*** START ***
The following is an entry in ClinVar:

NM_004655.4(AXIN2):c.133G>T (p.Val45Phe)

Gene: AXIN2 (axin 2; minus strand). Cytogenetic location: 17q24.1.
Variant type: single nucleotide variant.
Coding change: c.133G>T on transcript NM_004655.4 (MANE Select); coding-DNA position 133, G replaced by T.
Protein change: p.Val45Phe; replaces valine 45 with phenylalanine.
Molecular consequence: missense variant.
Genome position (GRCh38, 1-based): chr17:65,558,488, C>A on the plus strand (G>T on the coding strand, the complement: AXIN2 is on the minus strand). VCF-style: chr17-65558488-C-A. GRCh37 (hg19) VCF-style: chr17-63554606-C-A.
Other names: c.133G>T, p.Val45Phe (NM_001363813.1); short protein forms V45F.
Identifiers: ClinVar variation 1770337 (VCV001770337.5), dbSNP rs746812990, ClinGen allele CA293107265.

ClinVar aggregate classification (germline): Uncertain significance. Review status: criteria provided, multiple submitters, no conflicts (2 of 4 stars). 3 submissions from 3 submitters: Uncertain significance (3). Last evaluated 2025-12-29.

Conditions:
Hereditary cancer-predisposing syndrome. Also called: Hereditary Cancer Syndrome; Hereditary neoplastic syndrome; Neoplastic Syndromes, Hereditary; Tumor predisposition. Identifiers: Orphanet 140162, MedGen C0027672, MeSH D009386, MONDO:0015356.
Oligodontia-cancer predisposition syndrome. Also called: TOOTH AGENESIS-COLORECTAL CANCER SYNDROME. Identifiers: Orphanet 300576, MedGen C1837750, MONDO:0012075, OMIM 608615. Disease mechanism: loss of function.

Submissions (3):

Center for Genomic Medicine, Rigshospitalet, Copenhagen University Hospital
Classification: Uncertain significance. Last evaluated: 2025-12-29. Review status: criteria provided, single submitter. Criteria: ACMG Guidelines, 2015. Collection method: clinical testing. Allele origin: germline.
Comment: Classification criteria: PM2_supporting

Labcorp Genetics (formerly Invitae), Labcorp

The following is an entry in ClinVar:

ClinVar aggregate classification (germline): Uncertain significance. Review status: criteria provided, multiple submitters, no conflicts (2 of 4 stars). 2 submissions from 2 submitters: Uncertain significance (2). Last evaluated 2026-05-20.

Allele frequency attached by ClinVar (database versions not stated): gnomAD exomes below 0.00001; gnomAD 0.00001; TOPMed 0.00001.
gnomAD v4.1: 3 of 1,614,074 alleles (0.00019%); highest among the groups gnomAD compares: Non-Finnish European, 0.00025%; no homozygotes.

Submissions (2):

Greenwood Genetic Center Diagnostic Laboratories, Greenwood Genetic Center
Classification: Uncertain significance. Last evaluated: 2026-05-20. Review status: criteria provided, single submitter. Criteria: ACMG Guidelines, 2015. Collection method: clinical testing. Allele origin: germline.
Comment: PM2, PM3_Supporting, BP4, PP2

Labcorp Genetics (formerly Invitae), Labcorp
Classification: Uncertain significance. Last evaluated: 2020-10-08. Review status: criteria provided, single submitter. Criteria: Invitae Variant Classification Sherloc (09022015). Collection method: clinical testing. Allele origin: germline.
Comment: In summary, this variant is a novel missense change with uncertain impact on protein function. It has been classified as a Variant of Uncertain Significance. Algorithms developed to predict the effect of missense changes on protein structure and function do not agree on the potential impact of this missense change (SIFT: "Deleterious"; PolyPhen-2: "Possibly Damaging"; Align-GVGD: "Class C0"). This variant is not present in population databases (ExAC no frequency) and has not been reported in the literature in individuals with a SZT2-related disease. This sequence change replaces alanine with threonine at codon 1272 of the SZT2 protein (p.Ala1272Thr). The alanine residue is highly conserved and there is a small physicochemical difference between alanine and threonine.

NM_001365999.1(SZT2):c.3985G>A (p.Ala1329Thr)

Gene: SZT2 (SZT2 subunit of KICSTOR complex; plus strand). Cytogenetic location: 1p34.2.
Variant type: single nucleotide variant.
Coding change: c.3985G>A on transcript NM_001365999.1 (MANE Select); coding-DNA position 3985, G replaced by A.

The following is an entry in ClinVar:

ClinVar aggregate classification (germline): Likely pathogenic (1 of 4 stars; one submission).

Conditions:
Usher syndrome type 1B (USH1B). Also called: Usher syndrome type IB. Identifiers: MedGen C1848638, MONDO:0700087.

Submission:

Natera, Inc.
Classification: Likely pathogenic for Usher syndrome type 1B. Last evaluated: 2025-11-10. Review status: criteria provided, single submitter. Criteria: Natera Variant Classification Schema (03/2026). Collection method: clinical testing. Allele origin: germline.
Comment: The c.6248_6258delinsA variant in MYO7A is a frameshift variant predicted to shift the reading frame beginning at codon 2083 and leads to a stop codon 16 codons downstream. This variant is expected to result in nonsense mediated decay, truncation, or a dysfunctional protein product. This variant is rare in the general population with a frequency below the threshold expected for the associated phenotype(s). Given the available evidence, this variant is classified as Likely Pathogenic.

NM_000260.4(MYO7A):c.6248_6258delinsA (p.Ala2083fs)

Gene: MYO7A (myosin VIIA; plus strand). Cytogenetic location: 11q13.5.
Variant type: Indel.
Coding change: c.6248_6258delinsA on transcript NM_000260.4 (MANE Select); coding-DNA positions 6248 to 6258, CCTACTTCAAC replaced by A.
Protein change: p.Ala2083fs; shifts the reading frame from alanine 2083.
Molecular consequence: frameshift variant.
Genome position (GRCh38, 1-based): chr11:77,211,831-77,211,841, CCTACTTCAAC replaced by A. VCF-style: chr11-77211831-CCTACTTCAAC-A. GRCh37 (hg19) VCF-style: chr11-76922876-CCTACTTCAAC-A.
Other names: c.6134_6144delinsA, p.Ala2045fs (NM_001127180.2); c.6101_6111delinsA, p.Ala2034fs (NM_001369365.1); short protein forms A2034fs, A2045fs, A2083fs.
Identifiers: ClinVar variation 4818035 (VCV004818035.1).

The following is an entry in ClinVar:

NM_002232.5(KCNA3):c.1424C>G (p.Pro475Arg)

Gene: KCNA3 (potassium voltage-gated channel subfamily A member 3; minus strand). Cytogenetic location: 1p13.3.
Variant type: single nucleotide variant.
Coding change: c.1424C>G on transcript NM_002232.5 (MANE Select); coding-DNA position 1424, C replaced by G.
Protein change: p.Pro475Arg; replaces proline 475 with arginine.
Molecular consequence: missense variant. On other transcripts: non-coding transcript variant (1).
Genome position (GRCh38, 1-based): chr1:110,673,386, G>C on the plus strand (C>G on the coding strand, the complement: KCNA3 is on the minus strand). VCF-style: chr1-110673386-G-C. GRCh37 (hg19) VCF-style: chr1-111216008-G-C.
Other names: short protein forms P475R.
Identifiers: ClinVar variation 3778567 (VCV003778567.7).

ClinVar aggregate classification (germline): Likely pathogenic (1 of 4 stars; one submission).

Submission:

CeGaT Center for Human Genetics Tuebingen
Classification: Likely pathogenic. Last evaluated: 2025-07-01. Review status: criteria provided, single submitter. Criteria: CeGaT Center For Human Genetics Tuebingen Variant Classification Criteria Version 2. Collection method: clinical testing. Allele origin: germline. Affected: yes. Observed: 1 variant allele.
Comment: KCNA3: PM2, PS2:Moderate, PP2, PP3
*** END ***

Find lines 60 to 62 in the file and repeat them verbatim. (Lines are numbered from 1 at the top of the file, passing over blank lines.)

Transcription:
Other names: short protein forms P475R.
Identifiers: ClinVar variation 3778567 (VCV003778567.7).

ClinVar aggregate classification (germline): Likely pathogenic (1 of 4 stars; one submission).